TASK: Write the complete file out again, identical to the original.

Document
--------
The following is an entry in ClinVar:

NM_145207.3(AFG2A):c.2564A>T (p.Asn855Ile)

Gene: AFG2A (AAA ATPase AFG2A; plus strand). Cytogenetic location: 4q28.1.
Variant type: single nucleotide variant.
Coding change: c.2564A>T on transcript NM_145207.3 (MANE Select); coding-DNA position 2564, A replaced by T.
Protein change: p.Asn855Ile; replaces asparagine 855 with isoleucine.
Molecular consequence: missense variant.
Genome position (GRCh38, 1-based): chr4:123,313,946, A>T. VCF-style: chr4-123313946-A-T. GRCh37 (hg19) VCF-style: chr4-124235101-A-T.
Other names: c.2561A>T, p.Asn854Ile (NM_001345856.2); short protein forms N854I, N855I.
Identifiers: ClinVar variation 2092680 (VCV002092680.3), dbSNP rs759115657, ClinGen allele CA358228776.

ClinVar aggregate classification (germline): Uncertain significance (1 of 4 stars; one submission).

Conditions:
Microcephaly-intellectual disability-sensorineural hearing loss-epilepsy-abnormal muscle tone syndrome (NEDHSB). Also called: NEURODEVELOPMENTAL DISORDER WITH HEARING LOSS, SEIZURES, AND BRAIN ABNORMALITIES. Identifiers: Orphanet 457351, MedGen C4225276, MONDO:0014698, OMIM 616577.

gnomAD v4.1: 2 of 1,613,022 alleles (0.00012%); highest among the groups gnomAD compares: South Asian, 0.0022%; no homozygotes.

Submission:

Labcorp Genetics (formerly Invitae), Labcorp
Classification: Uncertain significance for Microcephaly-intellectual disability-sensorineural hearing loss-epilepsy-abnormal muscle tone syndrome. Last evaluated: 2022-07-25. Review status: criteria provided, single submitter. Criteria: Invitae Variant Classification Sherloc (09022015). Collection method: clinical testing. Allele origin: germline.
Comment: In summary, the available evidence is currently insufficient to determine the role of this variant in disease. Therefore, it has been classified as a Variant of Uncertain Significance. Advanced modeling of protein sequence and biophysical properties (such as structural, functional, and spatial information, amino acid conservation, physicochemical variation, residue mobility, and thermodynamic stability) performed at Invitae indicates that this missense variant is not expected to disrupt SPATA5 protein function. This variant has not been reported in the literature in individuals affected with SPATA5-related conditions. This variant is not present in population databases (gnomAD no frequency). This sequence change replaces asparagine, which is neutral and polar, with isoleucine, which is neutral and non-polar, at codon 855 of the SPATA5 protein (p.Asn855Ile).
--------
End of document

The following is an entry in ClinVar:

NM_145207.3(AFG2A):c.2564A>T (p.Asn855Ile)

Gene: AFG2A (AAA ATPase AFG2A; plus strand). Cytogenetic location: 4q28.1.
Variant type: single nucleotide variant.
Coding change: c.2564A>T on transcript NM_145207.3 (MANE Select); coding-DNA position 2564, A replaced by T.
Protein change: p.Asn855Ile; replaces asparagine 855 with isoleucine.
Molecular consequence: missense variant.
Genome position (GRCh38, 1-based): chr4:123,313,946, A>T. VCF-style: chr4-123313946-A-T. GRCh37 (hg19) VCF-style: chr4-124235101-A-T.
Other names: c.2561A>T, p.Asn854Ile (NM_001345856.2); short protein forms N854I, N855I.
Identifiers: ClinVar variation 2092680 (VCV002092680.3), dbSNP rs759115657, ClinGen allele CA358228776.

ClinVar aggregate classification (germline): Uncertain significance (1 of 4 stars; one submission).

Conditions:
Microcephaly-intellectual disability-sensorineural hearing loss-epilepsy-abnormal muscle tone syndrome (NEDHSB). Also called: NEURODEVELOPMENTAL DISORDER WITH HEARING LOSS, SEIZURES, AND BRAIN ABNORMALITIES. Identifiers: Orphanet 457351, MedGen C4225276, MONDO:0014698, OMIM 616577.

gnomAD v4.1: 2 of 1,613,022 alleles (0.00012%); highest among the groups gnomAD compares: South Asian, 0.0022%; no homozygotes.

Submission:

Labcorp Genetics (formerly Invitae), Labcorp
Classification: Uncertain significance for Microcephaly-intellectual disability-sensorineural hearing loss-epilepsy-abnormal muscle tone syndrome. Last evaluated: 2022-07-25. Review status: criteria provided, single submitter. Criteria: Invitae Variant Classification Sherloc (09022015). Collection method: clinical testing. Allele origin: germline.
Comment: In summary, the available evidence is currently insufficient to determine the role of this variant in disease. Therefore, it has been classified as a Variant of Uncertain Significance. Advanced modeling of protein sequence and biophysical properties (such as structural, functional, and spatial information, amino acid conservation, physicochemical variation, residue mobility, and thermodynamic stability) performed at Invitae indicates that this missense variant is not expected to disrupt SPATA5 protein function. This variant has not been reported in the literature in individuals affected with SPATA5-related conditions. This variant is not present in population databases (gnomAD no frequency). This sequence change replaces asparagine, which is neutral and polar, with isoleucine, which is neutral and non-polar, at codon 855 of the SPATA5 protein (p.Asn855Ile).